By Susan J. Cunningham
This story appears in the March 2015 issue of Forbes Asia as “Hailing Taxis, Building a Business”
When Anthony Tan graduated from Harvard Business School in 2011, he was expected to rejoin his two older brothers at the family firm, Tan Chong Motors. Instead, the youngest Tan, now 33, decided to strike out on his own with a mobile taxi app developed for a school business-plan contest. His mother was one of the original angel investors; his father, Tan Heng Chew (No. 16 on the richest Malaysians list), wasn’t. The apple didn’t fall too far from the tree, though. Anthony says he was inspired by his entrepreneurial grandfather, Tan Yuet Foh, who was a Kuala Lumpur taxi driver before building the multinational auto sales-and-assembly empire.
Tan’s GrabTaxi wasn’t the first mobile hailing app untethered to a specific taxi company. But the concept was novel in Kuala Lumpur and Johor Bahru when Tan launched what was then called MyTeksi in June 2012. For passengers the free smartphone app enables them to hail a cab from any taxi company, regardless of their location, as well as see the identity of their driver, the route to their destination and the estimated fare. For taxi drivers the app not only earns them an extra fee (the equivalent of 28 U.S. cents for each fare in Kuala Lumpur), but also saves them from wasting gas and … MORE
By Susan Cunningham
Digital News Asia
FOLLOWING months of sporadic protests, the most significant event in Thailand’s year, business or otherwise, was its 12th military coup on May 22 and the installation of a military-controlled government. Unlike the two most recent coups, in 1992 and 2006, General Prayuth Chan-o-cha doesn’t plan an imminent return to electoral democracy, despite pressure from Western governments.
In the meantime, an appointed committee with no popular participation is in the process of writing the country’s 20th constitution. One of the junta’s first acts post-coup was to cancel planned auctions of spectrum licences that would enable 4G wireless broadband services throughout the country. There are also signs that the junta might do away completely with spectrum auctions, now required by broadcasting law.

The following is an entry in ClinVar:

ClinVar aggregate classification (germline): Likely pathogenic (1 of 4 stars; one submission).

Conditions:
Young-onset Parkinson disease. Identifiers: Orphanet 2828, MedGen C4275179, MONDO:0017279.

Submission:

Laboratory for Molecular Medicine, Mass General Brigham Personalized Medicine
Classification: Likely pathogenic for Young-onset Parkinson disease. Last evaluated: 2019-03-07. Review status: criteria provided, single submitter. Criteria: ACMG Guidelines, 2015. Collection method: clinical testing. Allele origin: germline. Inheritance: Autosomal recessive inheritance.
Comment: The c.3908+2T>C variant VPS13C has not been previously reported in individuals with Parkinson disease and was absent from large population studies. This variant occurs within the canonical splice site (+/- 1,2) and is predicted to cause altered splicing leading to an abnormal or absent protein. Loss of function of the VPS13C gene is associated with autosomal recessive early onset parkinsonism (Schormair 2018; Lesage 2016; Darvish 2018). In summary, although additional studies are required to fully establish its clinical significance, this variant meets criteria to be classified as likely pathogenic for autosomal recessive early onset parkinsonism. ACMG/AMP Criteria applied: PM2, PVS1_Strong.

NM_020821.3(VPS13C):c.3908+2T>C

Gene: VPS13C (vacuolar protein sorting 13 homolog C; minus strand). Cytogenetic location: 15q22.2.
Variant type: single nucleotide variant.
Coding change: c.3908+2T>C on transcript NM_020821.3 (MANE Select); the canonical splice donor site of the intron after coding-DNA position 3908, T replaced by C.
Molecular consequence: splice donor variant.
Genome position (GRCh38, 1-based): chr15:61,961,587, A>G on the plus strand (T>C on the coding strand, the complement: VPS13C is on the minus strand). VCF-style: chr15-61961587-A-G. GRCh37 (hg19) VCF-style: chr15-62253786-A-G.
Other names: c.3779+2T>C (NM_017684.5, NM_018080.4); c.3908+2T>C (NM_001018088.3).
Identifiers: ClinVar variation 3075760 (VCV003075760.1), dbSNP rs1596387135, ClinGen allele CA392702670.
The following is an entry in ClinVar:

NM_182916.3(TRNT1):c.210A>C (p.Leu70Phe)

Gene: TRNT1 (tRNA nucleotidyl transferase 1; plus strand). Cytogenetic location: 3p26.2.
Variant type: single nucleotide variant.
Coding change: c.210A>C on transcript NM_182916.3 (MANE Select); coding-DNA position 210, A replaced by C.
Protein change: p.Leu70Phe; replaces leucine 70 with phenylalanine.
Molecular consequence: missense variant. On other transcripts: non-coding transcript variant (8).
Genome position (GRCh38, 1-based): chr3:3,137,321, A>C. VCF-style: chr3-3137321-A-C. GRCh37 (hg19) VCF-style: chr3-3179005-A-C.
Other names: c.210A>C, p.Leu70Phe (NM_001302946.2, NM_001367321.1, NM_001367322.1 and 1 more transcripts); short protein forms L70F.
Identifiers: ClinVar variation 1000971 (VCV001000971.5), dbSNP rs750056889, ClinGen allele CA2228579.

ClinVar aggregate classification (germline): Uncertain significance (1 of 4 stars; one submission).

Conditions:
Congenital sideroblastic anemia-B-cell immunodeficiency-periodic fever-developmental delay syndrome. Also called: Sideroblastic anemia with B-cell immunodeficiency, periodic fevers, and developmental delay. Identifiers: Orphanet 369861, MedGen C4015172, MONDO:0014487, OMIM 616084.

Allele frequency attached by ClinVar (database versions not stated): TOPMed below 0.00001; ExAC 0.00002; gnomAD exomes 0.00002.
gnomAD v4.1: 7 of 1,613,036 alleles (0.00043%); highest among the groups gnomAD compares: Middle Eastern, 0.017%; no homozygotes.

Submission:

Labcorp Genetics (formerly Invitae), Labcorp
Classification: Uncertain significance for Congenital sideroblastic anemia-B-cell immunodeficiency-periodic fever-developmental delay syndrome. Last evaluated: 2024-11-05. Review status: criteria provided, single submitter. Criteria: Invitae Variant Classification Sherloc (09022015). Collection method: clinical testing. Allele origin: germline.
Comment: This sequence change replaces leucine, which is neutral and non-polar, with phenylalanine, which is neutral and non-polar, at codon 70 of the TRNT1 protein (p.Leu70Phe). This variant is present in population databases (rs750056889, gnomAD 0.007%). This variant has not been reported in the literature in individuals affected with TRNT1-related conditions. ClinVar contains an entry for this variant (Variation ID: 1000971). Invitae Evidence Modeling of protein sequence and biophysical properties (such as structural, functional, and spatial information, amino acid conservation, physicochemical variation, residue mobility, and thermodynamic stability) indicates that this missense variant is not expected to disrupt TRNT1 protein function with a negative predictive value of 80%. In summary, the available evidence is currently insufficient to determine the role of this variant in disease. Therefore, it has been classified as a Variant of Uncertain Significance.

Consumer and tourist confidence along with computer sales began to revive mid-year, though external factors dampening exports will likely continue in the new year. Overall, growth in the information and technology sector was flat in 2014. Not surprisingly, only two major investments in Internet startups took place prior to the coup: A Softbank Ventures equity stake in an online games company, and a venture capital score by bookseller Ookbee. MORE
Myanmar digital startup NEX has won second round funding of US$150,000 from Singapore’s Blibros Group, the privately-held investment arm of Sweden’s Böcker family. Yes, this is the family of Magnus Böcker, CEO of the Singapore Exchange and former CEO of Nasdaq OMX Nordic. NEX got its initial angel investment of $50,000 last year from Singapore investor Ned Phillips, formerly of E*Trade and Chi-East.
I met NEX’s founder and CEO, Ye Myat Min, who’s all of 23, a few months ago when I was in Yangon. NEX had 15 employees then; now there’s 20. The new investment will enable the company to build on Fyre, its Web-based software introduced in May that enables small businesses to quickly set up an online storefront. One of the first customers was TAC, the country’s first authorized re-seller of Apple products. ”Most small shops want an app, but they can’t afford to get their own. Instead, they can pay … MORE